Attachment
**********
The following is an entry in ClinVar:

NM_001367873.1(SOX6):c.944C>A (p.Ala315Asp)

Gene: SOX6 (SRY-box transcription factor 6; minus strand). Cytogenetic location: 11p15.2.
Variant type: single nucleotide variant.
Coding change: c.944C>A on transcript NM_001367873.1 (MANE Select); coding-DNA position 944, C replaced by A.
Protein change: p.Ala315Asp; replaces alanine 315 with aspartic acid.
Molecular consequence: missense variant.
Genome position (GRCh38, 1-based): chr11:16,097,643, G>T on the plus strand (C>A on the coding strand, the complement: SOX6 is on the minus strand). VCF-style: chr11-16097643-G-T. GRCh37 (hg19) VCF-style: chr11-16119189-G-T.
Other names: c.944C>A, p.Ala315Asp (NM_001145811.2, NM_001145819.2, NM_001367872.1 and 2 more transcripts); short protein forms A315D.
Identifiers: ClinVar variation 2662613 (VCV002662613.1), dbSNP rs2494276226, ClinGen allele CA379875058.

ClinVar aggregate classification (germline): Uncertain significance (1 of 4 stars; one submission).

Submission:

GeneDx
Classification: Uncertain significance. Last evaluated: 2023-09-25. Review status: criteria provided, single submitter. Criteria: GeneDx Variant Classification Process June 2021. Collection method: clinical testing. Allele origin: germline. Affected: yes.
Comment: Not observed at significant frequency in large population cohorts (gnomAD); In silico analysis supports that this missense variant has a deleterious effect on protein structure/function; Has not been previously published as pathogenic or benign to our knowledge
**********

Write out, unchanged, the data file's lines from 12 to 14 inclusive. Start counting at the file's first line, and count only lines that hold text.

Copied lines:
Submission:

GeneDx
Classification: Uncertain significance. Last evaluated: 2023-09-25. Review status: criteria provided, single submitter. Criteria: GeneDx Variant Classification Process June 2021. Collection method: clinical testing. Allele origin: germline. Affected: yes.